Canon EOS R7 review: A strong start for RF mount crop sensor cameras

Canon launches EOS R7 and R10 APS-C RF-S cameras this early year, which eventually introduces lens compatibility between full-frame mirrorless cameras and crop sensors. That sets the future of its current APS-C EOS-US Series doubtful, however.

Today’s review is about the $1,500 more premium 32-megapixel EOS R7. At that price point, it’s up against rival APS-C models like Fujifilm’s X-T4 and Sony A6600but also from Panasonic $1,700 Micro Four Thirds GH5-II and even full-frame cameras like Nikon’s $1,300 Z5.



  • Fast shooting speed
  • Top Autofocus
  • Good handling
  • Crisp 10 bit 4K video


  • Roll shutter
  • Not great in low light
  • It costs a little

Like it did with the pioneering EOS-R, Canon has made some interesting design decisions with the R7 body and the use of a backlit, non-stacking sensor. However, the R7 has a strong feature set, offering fast burst speeds, powerful AI autofocus, and powerful video recording capabilities. I tested it with some help from my professional photographer friend and here is what we found.

Body and Handling

The EOS R7 has Canon’s classic look, and while it’s not as pretty as the X-T4, I prefer the design to Sony’s boxy APS-C camera. It looks small in the hand but is actually quite heavy at 612 grams – not much less than the full-frame R6 and significantly more than the A6600’s 503 grams. The large mount supports both RF and the new RF lenses designed for the R7 and R10.

It has a deep, comfortable grip and offers stability, even with large lenses. There’s a control dial on the front of the grip as usual, but Canon has tried a new approach with the rear dial. Instead of placing it to the right of where the on/off/video switch is located, it sits to the left and in an upright position, wrapped around the joystick.

I wasn’t too sure about that when I first saw it. However, it didn’t take long to get used to, and Sam found it easier to change settings or move the focus point with one hand while still maintaining a firm grip.

Collection: Canon EOS R7 Review | 33 Photos

However, the lack of a third dial to change things like ISO is a problem. It’s certainly manageable via some dedicated buttons, and you can reprogram the control ring on any Canon RF lens, including the two new models, to change aperture or other settings. set other. Other than that, the R7 handles almost as well as the X-T4, and far better than any of Sony’s current APS-C cameras.

The 54mm RF mount is also used on full-frame cameras that look pretty big on a small body, but it means you can mount RF lenses like the $2,300 50mm f/1.2 lens. That’s fine, since Canon only has two RF-S lenses so far, the 18-150mm f/3.5-6.3 and the 18-45mm f/4.5-6.3. Neither fast nor particularly sharp, but they are inexpensive and versatile for the casual user.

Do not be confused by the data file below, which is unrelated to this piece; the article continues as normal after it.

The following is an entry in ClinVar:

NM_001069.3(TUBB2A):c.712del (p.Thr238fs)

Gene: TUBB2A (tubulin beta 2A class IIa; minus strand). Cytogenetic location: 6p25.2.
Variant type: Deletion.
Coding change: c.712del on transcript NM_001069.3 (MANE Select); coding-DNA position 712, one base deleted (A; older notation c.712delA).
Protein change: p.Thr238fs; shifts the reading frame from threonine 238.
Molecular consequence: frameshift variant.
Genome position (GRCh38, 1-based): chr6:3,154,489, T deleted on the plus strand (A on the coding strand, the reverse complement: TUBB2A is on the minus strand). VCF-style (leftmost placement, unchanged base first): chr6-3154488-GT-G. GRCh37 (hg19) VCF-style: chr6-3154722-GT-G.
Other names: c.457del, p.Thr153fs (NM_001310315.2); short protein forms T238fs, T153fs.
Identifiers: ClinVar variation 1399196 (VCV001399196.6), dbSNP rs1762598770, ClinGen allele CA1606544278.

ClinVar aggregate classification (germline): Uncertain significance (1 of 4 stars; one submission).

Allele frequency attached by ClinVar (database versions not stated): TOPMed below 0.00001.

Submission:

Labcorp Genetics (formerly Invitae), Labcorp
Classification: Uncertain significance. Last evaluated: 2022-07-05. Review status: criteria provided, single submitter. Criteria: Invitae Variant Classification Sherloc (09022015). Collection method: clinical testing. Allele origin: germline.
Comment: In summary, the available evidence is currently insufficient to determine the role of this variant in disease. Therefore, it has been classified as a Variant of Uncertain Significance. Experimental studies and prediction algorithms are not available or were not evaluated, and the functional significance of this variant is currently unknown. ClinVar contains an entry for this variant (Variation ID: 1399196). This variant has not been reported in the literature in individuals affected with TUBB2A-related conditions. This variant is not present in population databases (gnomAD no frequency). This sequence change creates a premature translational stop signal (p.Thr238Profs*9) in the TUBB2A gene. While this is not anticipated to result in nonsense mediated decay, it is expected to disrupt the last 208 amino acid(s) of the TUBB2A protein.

If you need a faster primary camera right now, Canon’s $180 RF 50mm f/1.8 or $500 RF 35mm f/1.8 Macros are viable options, but both offer a 1.6x equivalent focal length due to the crop factor. You can also use any EF lenses you have with Canon’s RF to EF converter.

Canon EOS R7 APS-C Mirrorless Camera Review

Steve Dent / Engadget

The R7 features a responsive, full 1.62 million-dot display that gives you full control over menus, playback, autofocus, and more via touch. The menus are typical Canon, with Sam actually preferring the Sony. I like them less, because I still have trouble finding the settings.

However, the OLED viewfinder is a bit disappointing. You only get 2.36 million pixels of resolution, compared to 3.68 million on the X-T4 and GH5-II. For things like bird photography that require a sharp view to judge focus, this can be a problem.

Canon made a good choice of using the same batteries from the R5 and R6, instead of the smaller one found on the R10. It enables continuous shooting of 660 shots on a single charge or more than 90 minutes of large sampled 4K 24p video.

It has both headphone and microphone jacks, along with a micro-HDMI port, which is a pity but on par with APS-C cameras. Lastly, it has a nice dual UHS-II card setup for easy backups and relatively fast shooting.